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Stan State’s Child Development Center receives expansion funding
STan State child development center
A new federal grant will allow Stanislaus State’s Child Development Center to expand from its current capacity of 30 children to 120 (FRANKIE TOVAR/The Journal).

One in six students attending Stanislaus State is not only juggling the workload that comes with their classes, but the challenges that come with being a parent as well, according to University President Ellen Junn. This makes on-campus childcare all the more important, and a federal investment of over a quarter of a million dollars into the university’s Child Development Center will ensure more parents can earn degrees.

The $273,266 in funding comes through the Department of Education’s Child Care Access Means Parents in School Program, which will allow the CDC at Stanislaus State to expand from its current capacity of 30 children to 120.

“This grant will provide much needed support to help those students persist and graduate while launching their own children on a path to college,” Junn said. “We are excited and grateful that this grant will allow us to increase access to high-quality child care for student-parents as well as provide individualized plans to address student-parent needs.”

Rep. Josh Harder brought Stanislaus State’s attention to the grant, helped the university apply and wrote a letter of support to the Department of Education in June to ensure the funding was made available.

In his letter, Harder pointed out the university’s demographics and need for the grant, citing “Opportunity Zones” like Stanislaus, Merced and San Joaquin counties as areas that lack affordable, high-quality childcare for its low-income communities.

“Every couple months, we see a viral video of a professor holding a baby in class because the parent couldn’t find or struggled to afford a babysitter — it’s nice to see educators help, but we should do even more to make sure student parents can balance the priorities in their lives,” Harder said. “Childcare costs about as much as going to UC or CSU every year — and we need to do more to make sure student parents have a safe and enriching place for their kids to go so they can get to class and study.”

The CDC is a licensed laboratory school where students in the university’s Child Development Program plan and implement instructional programming for children ages two months to five years old, all under the guidance and supervision of university faculty. Faculty, staff, students and families in the community pay a tuition fee for either a half day or full day, and their children are cared for in an environment that stimulates cognitive, social, emotional and physical development; helps to build self-confidence and self-esteem; develops personal identities and establishes multicultural perspectives. The site also serves as a learning lab, helping students bridge developmental theory with practice through observation, applications and research.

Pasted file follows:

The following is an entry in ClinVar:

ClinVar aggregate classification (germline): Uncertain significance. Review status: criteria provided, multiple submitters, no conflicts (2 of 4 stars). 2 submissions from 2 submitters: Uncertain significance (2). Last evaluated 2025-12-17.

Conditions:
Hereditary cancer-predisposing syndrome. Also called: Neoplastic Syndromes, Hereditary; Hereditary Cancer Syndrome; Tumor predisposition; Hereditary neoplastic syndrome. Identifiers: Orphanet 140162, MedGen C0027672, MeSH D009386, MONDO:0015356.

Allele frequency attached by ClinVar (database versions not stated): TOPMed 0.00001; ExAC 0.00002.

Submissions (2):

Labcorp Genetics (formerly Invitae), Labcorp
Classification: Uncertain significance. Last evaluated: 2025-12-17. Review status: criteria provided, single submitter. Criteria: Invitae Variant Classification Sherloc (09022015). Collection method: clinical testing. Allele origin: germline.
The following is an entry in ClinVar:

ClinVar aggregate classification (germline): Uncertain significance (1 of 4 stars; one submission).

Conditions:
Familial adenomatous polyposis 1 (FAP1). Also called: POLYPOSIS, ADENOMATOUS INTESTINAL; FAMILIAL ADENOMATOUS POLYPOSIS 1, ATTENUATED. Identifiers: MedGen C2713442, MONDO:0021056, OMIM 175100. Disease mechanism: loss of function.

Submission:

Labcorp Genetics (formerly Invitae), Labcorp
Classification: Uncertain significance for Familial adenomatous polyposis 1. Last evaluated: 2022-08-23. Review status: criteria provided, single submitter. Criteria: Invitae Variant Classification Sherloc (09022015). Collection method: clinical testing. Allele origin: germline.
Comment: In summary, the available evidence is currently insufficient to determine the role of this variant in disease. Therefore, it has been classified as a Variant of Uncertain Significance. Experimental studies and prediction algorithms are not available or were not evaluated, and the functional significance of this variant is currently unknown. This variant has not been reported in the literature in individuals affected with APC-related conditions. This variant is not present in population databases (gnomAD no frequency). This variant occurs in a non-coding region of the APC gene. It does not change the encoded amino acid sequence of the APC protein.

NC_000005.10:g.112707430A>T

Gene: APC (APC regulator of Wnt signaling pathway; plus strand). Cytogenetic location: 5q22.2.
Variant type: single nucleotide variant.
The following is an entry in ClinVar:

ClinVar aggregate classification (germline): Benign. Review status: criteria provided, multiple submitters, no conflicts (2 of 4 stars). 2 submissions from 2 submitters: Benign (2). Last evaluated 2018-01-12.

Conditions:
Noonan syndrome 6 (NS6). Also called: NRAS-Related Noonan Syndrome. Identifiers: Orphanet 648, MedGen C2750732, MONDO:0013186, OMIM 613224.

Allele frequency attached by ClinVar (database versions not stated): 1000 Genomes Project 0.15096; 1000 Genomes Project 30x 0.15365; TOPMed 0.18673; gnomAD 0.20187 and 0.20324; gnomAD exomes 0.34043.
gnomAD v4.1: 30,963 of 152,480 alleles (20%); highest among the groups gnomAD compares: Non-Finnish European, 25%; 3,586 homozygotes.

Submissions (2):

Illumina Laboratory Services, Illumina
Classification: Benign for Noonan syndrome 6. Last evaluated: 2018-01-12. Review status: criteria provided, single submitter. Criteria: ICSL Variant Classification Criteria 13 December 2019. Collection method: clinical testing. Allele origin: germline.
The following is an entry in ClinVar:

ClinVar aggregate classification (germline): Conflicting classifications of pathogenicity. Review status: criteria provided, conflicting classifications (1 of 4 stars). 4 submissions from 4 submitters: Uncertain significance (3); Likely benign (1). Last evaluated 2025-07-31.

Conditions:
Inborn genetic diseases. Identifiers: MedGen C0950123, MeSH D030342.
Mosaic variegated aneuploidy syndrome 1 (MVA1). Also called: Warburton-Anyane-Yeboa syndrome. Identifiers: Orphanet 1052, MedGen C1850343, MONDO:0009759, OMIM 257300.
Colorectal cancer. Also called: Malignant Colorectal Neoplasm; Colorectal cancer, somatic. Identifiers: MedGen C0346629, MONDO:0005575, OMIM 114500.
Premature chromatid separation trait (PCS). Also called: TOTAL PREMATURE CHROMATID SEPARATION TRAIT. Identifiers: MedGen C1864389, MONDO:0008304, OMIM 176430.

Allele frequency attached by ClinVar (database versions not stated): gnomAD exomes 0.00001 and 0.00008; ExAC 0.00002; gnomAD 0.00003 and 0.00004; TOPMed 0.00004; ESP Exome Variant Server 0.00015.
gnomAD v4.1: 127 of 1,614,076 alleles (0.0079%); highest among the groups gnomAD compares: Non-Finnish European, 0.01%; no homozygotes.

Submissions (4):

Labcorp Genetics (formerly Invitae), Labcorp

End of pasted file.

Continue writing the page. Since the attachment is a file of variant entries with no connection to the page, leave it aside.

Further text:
“This grant will also provide our students convenient and high-quality on-campus care and additional academic and parenting resources that will support their timely graduations and help our students be successful students and parents,” Dr. Gina Cook, Associate Professor of Psychology and Child Development, said.

In addition,

Currently, the CDC serves 65 families, which will continuously increase with the growth of each incoming Stanislaus State class. As it stands, the center is the only high-quality childcare facility within a 25-mile radius of the university campus, but does not offer a sliding scale tuition so that low-income parents can utilize its offerings for their children.

Thanks to the CCAMPIS grant, Stanislaus State will not only expand the CDC to accommodate an additional 90 children, but also offer subsidized tuition for those low-income families. In addition, student-parents will also have the opportunity to attend educational events throughout the year thanks to the extra funding, including resources such as parental guidance, mental health care, stress easing activities and additional tools to promote student-parent success.

Denair resident and Stanislaus State master’s student Melissa Semmons utilizes the CDC for her two children, Zeke and Cove, and credits the program with empowering her to complete her bachelor’s degree and continue her studies as a master’s student studying business. She hopes to one day work locally in sustainable agriculture when she graduates.

“The CDC program has been wonderful,” Semmons said. “This grant is a big relief because tuition at another daycare or education program would cost as much as my tuition at Stan State. We view the center as not only investing in our own futures, but also giving our kids an early investment in education – it’s made them more curious and better prepared them for their futures.”